Monday, 9 March 2009

Grand Theft: Reason

Yesterday I've executed a guy. I squeezed a gun to his head, pulled the trigger, and watched the resulting splatter. Don't think too bad of me: The guy deserved it; he was a pain in the ass. And you should see the way he treated this girl.
No, there's no need to call the police: the above took place when I played Grand Theft Auto 4 (Aka GTA4) on my PS3. You see, it was a long weekend, the perfect occasion for renting a game. Mind you, as games go GTA4 is not perfect: I hate getting stuck on missions and having to do them again and again, and the way it consumes your free time is just scary. But it is one hell of an addictive game, a game that allows you to see yourself doing all the bad things your ethics will never allow you to do in real life in an environment that is as close to real life as it gets: demean women, be nasty to people for no particular reason, and generally do evil experiments that would put Mengele to shame.
Which is not to say I don't enjoy playing GTA4. I'm only human. I wouldn't, however, like to see my son playing this game. I wouldn't want to see anyone whose senses of right and wrong have not been made rock solid through life's experiences, and to be frank that would exclude a great majority of the population regardless of age; what I don't understand is how a game such as this one is rated in Australia for 15 year olds.

You see, Australia's system of rating computer games only goes up to the 15+ level. There is no "unlimited" rating to cover anything a 15 year old should not play but a 42 year old may; due to the insistence of one particular legislator in South Australia, if a 15 year old cannot play a certain computer game, no one can.
The result is that everyone tries to bend the law. A game like GTA4 cannot afford not being published in Australia; it's a game with many millions of dollars behind it, not just for the game maker but also for Sony and Microsoft (the companies behind the main platforms supporting the game). With such mighty stakeholders, the game has to pass local censorship rules, so something has to give in order to create an appearance of bending down to mighty Australia and its legislation that is there to ensure our kids grow up to be mighty and just.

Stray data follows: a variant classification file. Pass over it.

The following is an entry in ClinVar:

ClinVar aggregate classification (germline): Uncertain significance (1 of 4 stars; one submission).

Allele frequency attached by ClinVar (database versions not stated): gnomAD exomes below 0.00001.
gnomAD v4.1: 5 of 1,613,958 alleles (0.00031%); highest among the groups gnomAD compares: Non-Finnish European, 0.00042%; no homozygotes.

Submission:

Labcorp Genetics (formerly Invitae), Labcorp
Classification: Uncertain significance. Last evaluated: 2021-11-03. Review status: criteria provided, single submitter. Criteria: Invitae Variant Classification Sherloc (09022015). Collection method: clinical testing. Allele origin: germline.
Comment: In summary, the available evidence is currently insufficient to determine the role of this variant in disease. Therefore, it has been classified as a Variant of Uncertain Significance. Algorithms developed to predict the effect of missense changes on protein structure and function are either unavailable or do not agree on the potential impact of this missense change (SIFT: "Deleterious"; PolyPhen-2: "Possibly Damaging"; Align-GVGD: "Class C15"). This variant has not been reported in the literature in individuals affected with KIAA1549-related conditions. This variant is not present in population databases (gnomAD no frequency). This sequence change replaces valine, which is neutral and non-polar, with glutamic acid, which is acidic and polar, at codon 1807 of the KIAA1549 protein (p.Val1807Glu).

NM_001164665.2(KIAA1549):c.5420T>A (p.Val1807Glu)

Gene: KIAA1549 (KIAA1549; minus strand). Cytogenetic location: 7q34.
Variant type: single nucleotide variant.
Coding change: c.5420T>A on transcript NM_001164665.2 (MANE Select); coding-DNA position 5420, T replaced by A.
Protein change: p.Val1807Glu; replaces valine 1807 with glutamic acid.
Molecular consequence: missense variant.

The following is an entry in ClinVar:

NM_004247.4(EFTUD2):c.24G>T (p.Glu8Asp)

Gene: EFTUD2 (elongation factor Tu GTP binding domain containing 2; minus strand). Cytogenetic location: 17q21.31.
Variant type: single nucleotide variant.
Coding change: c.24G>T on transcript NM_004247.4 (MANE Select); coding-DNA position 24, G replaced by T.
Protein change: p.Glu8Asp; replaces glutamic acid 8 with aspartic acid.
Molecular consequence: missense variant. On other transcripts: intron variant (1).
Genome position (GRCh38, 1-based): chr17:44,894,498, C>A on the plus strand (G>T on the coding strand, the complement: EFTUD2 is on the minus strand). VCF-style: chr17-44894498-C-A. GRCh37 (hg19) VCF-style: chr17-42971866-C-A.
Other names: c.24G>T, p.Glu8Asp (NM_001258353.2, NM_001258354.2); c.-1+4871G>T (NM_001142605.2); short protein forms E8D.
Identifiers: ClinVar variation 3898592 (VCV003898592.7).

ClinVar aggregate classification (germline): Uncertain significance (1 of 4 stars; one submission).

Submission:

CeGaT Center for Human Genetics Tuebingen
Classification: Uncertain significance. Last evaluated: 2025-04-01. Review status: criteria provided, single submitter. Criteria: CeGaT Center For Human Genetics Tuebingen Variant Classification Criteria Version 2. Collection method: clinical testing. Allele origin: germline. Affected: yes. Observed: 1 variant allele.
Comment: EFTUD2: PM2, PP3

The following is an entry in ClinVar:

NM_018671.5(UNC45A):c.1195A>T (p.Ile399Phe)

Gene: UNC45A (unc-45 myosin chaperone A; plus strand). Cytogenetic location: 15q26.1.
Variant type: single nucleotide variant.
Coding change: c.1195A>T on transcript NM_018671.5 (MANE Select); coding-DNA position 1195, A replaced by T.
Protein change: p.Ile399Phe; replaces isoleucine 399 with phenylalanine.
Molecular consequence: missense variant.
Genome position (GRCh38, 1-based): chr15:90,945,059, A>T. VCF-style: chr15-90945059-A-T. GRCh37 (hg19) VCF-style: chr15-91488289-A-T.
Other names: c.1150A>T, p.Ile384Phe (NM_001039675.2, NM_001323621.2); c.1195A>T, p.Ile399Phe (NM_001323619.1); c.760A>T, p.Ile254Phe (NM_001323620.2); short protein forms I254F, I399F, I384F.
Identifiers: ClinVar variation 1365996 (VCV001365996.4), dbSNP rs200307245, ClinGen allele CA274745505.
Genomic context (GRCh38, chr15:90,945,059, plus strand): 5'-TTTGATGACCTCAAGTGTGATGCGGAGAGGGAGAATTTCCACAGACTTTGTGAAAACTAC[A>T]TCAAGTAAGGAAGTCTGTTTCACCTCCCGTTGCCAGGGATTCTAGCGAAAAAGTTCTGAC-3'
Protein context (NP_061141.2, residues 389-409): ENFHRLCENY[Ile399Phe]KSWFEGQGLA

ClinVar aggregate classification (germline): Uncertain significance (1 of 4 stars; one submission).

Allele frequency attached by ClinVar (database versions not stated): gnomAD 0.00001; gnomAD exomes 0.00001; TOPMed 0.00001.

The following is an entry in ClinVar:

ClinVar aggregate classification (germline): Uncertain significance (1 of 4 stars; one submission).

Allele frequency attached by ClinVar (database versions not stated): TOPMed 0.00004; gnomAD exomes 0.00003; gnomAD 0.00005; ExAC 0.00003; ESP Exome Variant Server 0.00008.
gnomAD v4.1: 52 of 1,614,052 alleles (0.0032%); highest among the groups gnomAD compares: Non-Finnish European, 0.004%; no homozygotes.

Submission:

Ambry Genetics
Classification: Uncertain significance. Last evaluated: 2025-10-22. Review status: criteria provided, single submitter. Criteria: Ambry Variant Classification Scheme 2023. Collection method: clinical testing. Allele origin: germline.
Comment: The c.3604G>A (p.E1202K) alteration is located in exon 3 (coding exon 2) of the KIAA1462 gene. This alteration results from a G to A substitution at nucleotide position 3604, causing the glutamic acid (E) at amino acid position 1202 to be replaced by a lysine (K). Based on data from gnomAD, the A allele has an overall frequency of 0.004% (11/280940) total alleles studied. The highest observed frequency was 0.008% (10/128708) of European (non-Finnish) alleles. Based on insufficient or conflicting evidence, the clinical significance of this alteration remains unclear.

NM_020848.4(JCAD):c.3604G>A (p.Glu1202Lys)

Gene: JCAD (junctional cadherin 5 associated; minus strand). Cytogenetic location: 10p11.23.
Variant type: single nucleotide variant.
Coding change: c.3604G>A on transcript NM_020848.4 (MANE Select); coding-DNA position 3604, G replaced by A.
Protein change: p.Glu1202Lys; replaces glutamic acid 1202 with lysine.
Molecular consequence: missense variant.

Thus in Australia's case, several amendments were made to the game. When having sex with a hooker, for example, all you can see is your car rocking. And when shooting people around you will not see their injuries nor will you see blood splattering around (you do see blood in the movie like transition scenes, though).

Do you get it, then?
According to Australia's ruling parties, at least when it comes to censorship and ratings, watching a computer character have sex is a no-no regardless of age. A 72 year old can not see such disgusting acts. However, a cold blooded execution is another matter; impressionable fifteen year olds can take active part in that as many times as they want.
Makes perfect sense, doesn't it?

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